"Each of you will have the chance to make your own discovery in the
years to come. And I say “chance” because you won’t have to take it.
There’s no community service requirement in the real world; no one
forcing you to care. You can take your diploma, walk off this stage,
and chase only after the big house and the nice suits and all the other
things that our money culture says you should by. You can choose to
narrow your concerns and live your life in a way that tries to keep
your story separate from America’s.
But I hope you
don’t. Not because you have an obligation to those who are less
fortunate, though you do have that obligation. Not because you have a
debt to all those who helped you get here, though you do have that
It’s because you have an obligation to
yourself. Because our individual salvation depends on collective
salvation. Because thinking only about yourself, fulfilling your
immediate wants and needs, betrays a poverty of ambition. Because it’s
only when you hitch your wagon to something larger than yourself that
you realize your true potential and discover the role you’ll play in
writing the next great chapter in America’s story."
right there, that's why Obama has my vote. He makes me want to be a
better person -- a better American, and a better Citizen of the World.
I have two good hands, a strong heart, and an educated mind, and maybe,
just maybe, there's a bigger use for them than I dreamed when I
graduated from Wesleyan over a decade ago -- when, admittedly, all I
thought about was how I was going to pay the rent. It's time to do
more, because I can, and you can, and the Presidency and our government
And this all makes sense to me, because, for years, I've
taught my kids that "can't" is a bad word. They can swear all they
want, but they can't say "can't." Maybe it's time that our government
learned that when it comes to health care, education, poverty, etc.
And if anyone can convince both sides of the aisle of that, it is
Originally titled: "A post by Petunia, with postscript"
(Note: Petunia's school teaches "phonetic spelling" -- and I'm
keeping her story true to form. This story was not a school
assignment; she crafted it during free time.)
are gigondor lizirds. my fafrot is the Apatosurus. the Apatosurus had
a strong tail and a strong hart. so sometime's thay one agyenst meat
eaters. was that dino smart? yes it was! that's yhi it one somtimes
agyenst meat eaters. thay where nice to. thay ate grass and trees.
thay would be kind to pepol to. thay lived on the grownd.
neatly printed story came home on Tuesday, and I shared it with the Guv
on Wednesday evening. The Guv then said what is perhaps the nicest
thing I've ever heard him say: "Sometimes, I just want to tell her to
climb on my back, and just stay there, stay there for the rest of her
And I say that sometimes, one can spend nearly two
decades in love with someone and still find reasons to love that person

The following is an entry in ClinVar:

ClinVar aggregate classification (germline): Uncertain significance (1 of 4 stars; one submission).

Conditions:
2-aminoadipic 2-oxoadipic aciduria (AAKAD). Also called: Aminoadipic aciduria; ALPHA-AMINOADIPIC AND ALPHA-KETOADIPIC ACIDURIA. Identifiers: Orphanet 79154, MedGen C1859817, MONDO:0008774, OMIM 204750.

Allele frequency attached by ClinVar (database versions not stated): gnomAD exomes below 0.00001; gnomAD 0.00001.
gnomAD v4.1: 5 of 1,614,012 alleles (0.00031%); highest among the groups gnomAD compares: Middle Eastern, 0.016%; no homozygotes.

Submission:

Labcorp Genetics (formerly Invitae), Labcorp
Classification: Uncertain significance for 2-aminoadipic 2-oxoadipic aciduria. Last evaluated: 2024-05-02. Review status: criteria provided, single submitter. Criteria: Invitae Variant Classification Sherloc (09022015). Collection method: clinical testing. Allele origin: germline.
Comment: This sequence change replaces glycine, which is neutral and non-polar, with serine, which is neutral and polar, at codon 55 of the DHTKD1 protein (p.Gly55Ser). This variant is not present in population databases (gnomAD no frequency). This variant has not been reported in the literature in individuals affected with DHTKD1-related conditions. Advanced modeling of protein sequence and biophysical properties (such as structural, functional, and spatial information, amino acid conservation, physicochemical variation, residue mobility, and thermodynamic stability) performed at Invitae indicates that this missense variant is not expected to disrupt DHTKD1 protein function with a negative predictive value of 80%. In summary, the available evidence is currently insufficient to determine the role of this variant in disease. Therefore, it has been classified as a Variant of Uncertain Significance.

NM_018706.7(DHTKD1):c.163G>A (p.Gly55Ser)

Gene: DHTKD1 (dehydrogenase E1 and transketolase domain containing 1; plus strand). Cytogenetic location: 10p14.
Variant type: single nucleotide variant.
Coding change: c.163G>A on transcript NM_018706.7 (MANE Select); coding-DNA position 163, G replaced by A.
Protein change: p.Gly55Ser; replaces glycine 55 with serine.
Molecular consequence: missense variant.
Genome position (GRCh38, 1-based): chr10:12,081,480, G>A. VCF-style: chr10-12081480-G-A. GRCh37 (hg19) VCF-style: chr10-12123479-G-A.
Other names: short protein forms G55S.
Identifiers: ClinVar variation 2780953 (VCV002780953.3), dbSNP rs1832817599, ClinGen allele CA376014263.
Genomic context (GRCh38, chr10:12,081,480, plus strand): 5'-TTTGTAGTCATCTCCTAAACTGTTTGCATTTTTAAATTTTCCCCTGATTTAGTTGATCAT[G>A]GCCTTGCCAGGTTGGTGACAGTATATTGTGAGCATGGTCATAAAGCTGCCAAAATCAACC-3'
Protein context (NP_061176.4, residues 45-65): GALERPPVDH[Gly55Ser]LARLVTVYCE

just a little bit more. Sometimes, I realize just how lucky, and how
happy, I am with my family. Sometimes I need that reminder.
Originally titled: "Stuck between a Petunia and a Dash"
Petunia is now sick. Here's an excerpt of our pre-bed conversation:
Petunia: "Mama, I'm freezing!"
Mama: "I know, Petunia, it's because you have a fever and the medicine isn't working yet."
Petunia: "Mama, I have chicken pox!"
Mama: "I'm quite certain that you don't have chicken pox, Petunia."
Petunia: "Duck bites! I have duck bites!"
Mama, intrigued: "What are duck bites?"
Petunia: "THESE! (pointing)"
Mama, giggling: "Goose bumps, Petunia, you have goose bumps."
Petunia: "Goose bumps, duck bites, WHATEVER, I just want someone to warm me up!"
with that, we ALL climbed in my big bed -- a feverish Petunia on one
side, a still-fighting-a-cold Dash on the other side, and Mama in the
middle. We've never attempted this before, and I must say that it was
very sweet while it lasted. I never woke up to post last night because
with Petunia asleep on my left shoulder and Dash asleep on my right, I
was quite stuck. Petunia sang Dash to sleep, and they were reaching to
hold each other over me. Since Dash doesn't ever want Petunia near me
or near his sleeping quarters, this was a very special time -- like he
knew she was sick and needed me too.
But, as I said, it didn't
last the night -- as Petunia's fever broke, she started tossing and
turning and talking A LOT in her sleep, waking Dash who demanded FiFi
and cried for Daddy-hold-you. So, at 2:30, I asked Petunia if she
could go back to her bed -- especially because I hadn't yet gotten a
wink of sleep. I expected a fight, but instead? She said, "Thank
goodness, that baby's been keeping me up all night."
Truly, I love the holiday season. I love the feeling of joy in the
air, the smell of real Christmas trees, and the expectation of the New
Year at hand. And I love to shop for that Perfect Gift for my loved
ones and closest friends.
Except for the Guv. Shopping for him is most unpleasant. Why? Read on.
First, he asked for a Garmin Nuvi, which he bought for himself on Black Friday because it was on sale. Then, he said he'd like this golf game.
When it arrived in the mail today -- I hadn't ordered it -- I expected
him to walk in and say "hey, my Christmas present arrived!" at which
point I'd whisk it away and wrap it up for Christmas morning.
Surprise! And then I went to put Dash to bed, and, when I came
downstairs, there was the game, all set up on my den floor. Now, he
says he wants a 100 Grand bar from me and a Snickers from the kids, and
I'm torn on this one. Perhaps that's all I should
give him, as he's pretty much seen to his own "needs." Yet, I know
that "Jesus is the reason for the season" and all, but, darnit, I want
to buy the Guv some presents that he knows nothing about -- and, more